At the age of 13, Adlophe Milich is a painter in letters. His father, a merchant, is ruined in fire. To provide for his family, he moves to Lodz and becomes a teacher.
Milich leaves to study at the Fine Arts Academy of Warsaw and of Munich from 1902 to 1904. He studies with Frantz Von Stuck in 1903. One day in Munich, by chance, he meets Pascin then simple illustrator for Simplissimus. He advises him to move to Paris but Milich dreams of discovering Italy. To make a living, he draws for his colleagues who then sell the drawings under their names. Requested in Warsaw to be enrolled, he is denied admission because he is too short.
In 1909, he spends a few months in Paris, spends some time in the studio of Castelucho, he absorbs the great masters’ aesthetics and draws antic sculptures. He reproaches a lack of technique to modern painters and leaves for Madrid in 1910. There, he visits the museums and copies Velasquez and Goya for a German collector.
In 1911, he is in Rome. Sociable portraitist, he rises up against the anti-Semitic sentiments expressed in the salons.
In 1915, he is in Lugano, in Switzerland.
Back in Paris in 1920, he settles down in Montparnasse. Solitary, he hangs out in the Louvre and spends his summers in Sanary until 1927. On the summer of 1931, he is in La Ciotat.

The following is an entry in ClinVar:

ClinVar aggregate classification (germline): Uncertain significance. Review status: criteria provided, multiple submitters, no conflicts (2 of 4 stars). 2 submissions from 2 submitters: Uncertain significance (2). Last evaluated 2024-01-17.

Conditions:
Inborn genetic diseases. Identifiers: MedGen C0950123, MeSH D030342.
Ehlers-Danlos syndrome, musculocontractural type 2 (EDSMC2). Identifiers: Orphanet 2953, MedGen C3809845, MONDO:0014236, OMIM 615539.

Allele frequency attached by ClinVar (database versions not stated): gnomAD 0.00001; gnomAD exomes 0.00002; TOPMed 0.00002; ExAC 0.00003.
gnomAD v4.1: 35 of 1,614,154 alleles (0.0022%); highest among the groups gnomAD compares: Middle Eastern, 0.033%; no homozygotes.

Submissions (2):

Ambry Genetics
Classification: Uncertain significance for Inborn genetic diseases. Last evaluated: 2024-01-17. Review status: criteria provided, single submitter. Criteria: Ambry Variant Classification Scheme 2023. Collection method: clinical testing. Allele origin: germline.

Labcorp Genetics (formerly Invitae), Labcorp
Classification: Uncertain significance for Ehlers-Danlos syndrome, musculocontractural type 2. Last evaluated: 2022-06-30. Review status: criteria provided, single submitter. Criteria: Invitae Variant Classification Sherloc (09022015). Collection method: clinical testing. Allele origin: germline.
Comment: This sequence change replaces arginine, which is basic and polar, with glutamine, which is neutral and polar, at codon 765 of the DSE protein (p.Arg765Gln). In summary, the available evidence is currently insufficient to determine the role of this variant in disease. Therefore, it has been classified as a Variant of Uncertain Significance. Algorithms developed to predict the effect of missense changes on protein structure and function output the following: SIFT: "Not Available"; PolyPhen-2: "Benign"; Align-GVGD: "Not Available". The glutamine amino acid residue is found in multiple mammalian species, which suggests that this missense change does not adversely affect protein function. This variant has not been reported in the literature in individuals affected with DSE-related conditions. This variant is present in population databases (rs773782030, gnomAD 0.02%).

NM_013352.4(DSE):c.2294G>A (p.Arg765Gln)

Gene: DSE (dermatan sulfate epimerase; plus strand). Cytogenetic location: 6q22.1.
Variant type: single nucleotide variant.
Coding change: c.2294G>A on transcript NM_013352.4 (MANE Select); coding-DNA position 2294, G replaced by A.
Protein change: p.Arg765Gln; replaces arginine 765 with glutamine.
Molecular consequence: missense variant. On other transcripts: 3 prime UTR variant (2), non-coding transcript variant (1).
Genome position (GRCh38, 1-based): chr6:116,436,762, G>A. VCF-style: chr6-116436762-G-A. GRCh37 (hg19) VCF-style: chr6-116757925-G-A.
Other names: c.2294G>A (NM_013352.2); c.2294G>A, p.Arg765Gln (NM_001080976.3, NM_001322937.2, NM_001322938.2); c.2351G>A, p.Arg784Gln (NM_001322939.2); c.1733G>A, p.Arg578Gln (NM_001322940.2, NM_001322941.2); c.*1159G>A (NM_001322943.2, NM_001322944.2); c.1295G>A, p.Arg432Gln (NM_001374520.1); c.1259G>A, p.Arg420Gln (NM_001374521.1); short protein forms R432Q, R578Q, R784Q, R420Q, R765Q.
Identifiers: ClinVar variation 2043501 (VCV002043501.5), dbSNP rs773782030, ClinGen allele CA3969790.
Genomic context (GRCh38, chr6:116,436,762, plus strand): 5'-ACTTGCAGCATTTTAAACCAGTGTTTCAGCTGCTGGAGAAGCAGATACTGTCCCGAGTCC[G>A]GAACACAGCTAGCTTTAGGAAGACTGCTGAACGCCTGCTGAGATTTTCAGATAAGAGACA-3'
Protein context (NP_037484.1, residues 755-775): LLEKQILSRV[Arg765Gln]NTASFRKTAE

Art collector, he gets interested in Degas’ paintings, and in the sculptures of Charles Despiau and Jacob Loutchansky.
In 1934, the museum of the Jeu de Paume acquires his paintings which will be shown in the main room.
In 1937, he participates in the International Exhibition and is prized of the bronze medal. During the years of Occupations, Milich hides in Saint-Tropez from 1940 for two years. In 1942, he reaches Lugano. At the Liberation, he goes back to Paris.
In 1951, he travels to Israel and works a lot.
Milich continues painting until his death in 1964. His works are shown in French and foreign museums. In 1966, the city of Lugano inaugurates a Milich Museum in the Villa Ciani.
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